Atmospheric air contains water vapour or moisture. A fixed volume of air can contain a fixed amount of water vapour at a particular temperature. The capacity to contain water vapour increases with increasing temperature and decreases with decreasing temperature. Ordinarily, the atmospheric air is not saturated with water vapour present in it. If for some reason the atmosphere is cooled, it may become saturated with the water vapour present in it. Further cooling of air causes the excess pressure to condense in the form of small droplets. The temperature at which this occurs is called the dew point. Now we will discuss in detail what dew point means.
Definition: The temperature at which a given mass of air becomes just saturated by water vapour present in it is called its dew point.
“The dew point at a place is 15°C”- This statement means that at 15°C the air at that place will be saturated with water vapour present in it. It is the temperature at which air is saturated with water vapor, which is the gaseous state of water.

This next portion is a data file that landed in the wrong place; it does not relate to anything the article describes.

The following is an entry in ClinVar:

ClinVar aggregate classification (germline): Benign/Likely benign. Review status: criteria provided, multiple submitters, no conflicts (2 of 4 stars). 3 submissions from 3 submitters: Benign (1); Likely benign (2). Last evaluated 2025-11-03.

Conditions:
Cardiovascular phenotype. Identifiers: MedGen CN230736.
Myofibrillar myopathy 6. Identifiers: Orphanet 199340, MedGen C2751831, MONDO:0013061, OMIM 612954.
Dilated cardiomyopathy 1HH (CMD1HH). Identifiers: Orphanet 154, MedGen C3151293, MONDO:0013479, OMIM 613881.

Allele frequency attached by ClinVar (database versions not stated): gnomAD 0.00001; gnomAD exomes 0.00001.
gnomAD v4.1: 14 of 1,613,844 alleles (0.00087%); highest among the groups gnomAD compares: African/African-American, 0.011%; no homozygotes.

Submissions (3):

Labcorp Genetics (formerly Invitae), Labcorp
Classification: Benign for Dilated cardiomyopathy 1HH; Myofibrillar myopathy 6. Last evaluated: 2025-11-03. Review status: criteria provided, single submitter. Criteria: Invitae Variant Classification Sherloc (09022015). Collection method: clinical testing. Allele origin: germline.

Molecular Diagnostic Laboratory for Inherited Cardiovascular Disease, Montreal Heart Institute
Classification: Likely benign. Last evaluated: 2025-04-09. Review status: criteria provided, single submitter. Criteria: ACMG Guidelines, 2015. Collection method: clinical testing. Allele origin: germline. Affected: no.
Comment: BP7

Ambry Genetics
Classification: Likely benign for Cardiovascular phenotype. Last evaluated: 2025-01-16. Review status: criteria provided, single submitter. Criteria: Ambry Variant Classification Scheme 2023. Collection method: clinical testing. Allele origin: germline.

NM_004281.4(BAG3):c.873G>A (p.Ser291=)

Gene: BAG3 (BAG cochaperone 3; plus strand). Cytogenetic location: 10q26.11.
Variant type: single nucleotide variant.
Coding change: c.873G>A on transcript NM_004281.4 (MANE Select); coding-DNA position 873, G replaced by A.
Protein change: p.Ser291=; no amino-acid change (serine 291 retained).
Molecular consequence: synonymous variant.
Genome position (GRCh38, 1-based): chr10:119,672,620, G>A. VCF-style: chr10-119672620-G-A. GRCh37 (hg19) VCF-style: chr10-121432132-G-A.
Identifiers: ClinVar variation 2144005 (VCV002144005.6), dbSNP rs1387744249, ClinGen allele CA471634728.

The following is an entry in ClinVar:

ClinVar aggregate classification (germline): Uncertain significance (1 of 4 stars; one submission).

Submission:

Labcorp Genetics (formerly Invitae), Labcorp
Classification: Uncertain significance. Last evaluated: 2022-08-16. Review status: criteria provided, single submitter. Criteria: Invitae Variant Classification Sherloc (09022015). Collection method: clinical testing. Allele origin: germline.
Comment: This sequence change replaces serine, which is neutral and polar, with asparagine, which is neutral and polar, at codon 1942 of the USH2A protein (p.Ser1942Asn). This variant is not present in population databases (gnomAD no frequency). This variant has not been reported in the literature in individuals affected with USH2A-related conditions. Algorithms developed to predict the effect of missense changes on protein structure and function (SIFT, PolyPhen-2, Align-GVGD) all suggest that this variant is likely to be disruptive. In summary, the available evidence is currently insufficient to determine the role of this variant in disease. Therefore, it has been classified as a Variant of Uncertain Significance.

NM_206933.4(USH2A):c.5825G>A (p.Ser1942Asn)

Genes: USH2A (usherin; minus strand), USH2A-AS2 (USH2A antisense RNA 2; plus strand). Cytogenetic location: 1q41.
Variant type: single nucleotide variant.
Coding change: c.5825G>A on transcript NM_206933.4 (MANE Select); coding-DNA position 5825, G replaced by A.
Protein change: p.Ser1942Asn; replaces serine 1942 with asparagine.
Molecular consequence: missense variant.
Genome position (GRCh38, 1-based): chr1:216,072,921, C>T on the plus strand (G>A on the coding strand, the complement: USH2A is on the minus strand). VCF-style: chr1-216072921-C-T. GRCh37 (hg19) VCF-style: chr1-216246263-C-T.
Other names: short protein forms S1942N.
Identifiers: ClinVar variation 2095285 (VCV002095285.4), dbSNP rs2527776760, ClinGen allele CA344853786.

When air has reached the dew-point temperature at a particular pressure, the water vapor in the air is in equilibrium with liquid water, meaning water vapor is condensing at the same rate at which liquid water is evaporating.
The amount of water vapour present in a fixed volume of air at a particular temperature becomes saturated with the same amount of water vapour present in it at dew point. According to Dalton’s law the pressure of the saturated vapour does not depend on the pressure of the air. So, the vapour pressure of air of a fixed volume air at a particular temperature is equal to the saturated vapour pressure at dew point.